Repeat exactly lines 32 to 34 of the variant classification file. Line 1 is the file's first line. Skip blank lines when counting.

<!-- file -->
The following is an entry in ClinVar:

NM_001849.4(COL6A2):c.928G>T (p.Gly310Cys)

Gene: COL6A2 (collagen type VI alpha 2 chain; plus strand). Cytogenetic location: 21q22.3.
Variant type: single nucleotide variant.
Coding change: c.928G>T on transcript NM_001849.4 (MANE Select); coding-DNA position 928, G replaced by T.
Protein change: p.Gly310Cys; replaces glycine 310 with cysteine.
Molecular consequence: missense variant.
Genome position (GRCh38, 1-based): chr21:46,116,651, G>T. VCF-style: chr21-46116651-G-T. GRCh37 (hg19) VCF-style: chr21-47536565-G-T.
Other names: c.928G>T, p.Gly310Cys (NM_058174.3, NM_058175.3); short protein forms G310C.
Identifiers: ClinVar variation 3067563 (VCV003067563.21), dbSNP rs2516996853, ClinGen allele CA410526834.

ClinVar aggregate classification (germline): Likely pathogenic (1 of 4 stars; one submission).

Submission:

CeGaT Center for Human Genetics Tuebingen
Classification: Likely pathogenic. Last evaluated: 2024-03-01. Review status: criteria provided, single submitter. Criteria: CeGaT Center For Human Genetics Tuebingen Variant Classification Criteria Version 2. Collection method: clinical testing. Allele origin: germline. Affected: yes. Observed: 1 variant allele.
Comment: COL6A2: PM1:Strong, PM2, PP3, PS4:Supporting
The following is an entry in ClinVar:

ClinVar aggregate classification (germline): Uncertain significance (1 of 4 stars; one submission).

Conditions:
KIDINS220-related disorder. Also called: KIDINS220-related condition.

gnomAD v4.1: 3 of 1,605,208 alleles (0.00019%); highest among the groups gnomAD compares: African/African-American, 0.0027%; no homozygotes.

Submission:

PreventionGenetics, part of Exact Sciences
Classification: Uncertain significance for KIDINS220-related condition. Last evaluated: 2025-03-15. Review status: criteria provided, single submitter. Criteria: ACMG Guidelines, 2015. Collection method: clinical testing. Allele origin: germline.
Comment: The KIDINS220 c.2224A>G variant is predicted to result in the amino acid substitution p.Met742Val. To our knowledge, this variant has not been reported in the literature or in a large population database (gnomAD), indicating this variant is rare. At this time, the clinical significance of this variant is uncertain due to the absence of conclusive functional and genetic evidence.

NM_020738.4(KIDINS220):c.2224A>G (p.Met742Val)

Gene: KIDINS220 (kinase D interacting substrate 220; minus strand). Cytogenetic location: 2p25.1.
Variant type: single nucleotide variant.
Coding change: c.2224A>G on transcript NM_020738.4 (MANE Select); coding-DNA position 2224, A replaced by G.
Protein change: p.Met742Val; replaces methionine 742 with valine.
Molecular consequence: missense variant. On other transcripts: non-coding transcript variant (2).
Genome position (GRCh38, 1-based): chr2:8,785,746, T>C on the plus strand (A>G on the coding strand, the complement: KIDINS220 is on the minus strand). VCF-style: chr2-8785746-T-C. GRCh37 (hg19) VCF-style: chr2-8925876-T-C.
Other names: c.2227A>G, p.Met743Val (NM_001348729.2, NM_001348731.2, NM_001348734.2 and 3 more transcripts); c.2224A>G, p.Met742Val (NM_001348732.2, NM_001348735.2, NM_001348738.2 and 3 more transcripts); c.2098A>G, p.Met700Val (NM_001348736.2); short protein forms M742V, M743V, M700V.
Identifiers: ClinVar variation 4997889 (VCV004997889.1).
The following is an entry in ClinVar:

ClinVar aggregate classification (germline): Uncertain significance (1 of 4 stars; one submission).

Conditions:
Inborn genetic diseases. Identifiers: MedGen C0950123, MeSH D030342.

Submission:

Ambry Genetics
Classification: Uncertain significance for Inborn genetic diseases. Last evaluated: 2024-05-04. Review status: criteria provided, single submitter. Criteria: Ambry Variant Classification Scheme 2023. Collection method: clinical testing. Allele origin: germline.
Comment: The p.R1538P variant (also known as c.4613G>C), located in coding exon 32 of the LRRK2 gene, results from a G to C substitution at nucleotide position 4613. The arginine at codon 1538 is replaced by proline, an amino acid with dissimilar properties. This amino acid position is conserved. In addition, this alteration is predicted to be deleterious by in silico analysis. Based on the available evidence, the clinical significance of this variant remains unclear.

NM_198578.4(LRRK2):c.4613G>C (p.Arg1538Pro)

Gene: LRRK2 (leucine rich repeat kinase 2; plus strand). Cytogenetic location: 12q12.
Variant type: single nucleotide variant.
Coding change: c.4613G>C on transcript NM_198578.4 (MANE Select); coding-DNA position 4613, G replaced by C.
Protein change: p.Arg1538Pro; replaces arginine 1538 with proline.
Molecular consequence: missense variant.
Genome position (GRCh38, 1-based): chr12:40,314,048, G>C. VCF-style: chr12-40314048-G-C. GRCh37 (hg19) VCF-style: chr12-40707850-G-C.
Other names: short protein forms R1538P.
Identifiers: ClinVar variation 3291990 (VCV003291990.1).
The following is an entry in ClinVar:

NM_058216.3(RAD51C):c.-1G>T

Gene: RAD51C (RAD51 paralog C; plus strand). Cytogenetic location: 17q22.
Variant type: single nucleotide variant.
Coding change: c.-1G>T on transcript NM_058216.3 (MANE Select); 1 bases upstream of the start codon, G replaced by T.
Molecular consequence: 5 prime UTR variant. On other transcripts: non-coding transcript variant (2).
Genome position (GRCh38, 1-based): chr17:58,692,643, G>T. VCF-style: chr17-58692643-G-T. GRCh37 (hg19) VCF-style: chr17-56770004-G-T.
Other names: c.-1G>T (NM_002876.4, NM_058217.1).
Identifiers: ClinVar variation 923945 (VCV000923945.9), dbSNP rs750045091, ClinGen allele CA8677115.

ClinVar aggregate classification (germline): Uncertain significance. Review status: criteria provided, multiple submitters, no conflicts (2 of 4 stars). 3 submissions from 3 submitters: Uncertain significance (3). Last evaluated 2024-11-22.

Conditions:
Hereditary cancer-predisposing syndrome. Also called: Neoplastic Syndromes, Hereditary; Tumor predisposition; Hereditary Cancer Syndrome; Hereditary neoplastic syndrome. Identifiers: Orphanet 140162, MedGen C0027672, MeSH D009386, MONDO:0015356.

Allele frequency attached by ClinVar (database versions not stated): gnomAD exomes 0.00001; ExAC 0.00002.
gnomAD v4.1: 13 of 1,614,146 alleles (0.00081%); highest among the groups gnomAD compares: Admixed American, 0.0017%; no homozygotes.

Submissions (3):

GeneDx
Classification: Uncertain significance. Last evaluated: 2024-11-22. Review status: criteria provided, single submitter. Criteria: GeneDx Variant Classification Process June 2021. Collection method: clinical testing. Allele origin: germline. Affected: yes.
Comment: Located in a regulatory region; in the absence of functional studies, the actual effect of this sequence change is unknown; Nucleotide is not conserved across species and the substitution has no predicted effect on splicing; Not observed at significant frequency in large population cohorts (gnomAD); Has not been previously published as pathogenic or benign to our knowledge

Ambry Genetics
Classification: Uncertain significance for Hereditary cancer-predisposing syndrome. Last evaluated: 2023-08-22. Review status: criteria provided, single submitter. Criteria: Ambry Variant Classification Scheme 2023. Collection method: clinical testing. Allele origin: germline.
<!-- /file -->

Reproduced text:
Other names: c.2227A>G, p.Met743Val (NM_001348729.2, NM_001348731.2, NM_001348734.2 and 3 more transcripts); c.2224A>G, p.Met742Val (NM_001348732.2, NM_001348735.2, NM_001348738.2 and 3 more transcripts); c.2098A>G, p.Met700Val (NM_001348736.2); short protein forms M742V, M743V, M700V.
Identifiers: ClinVar variation 4997889 (VCV004997889.1).
The following is an entry in ClinVar: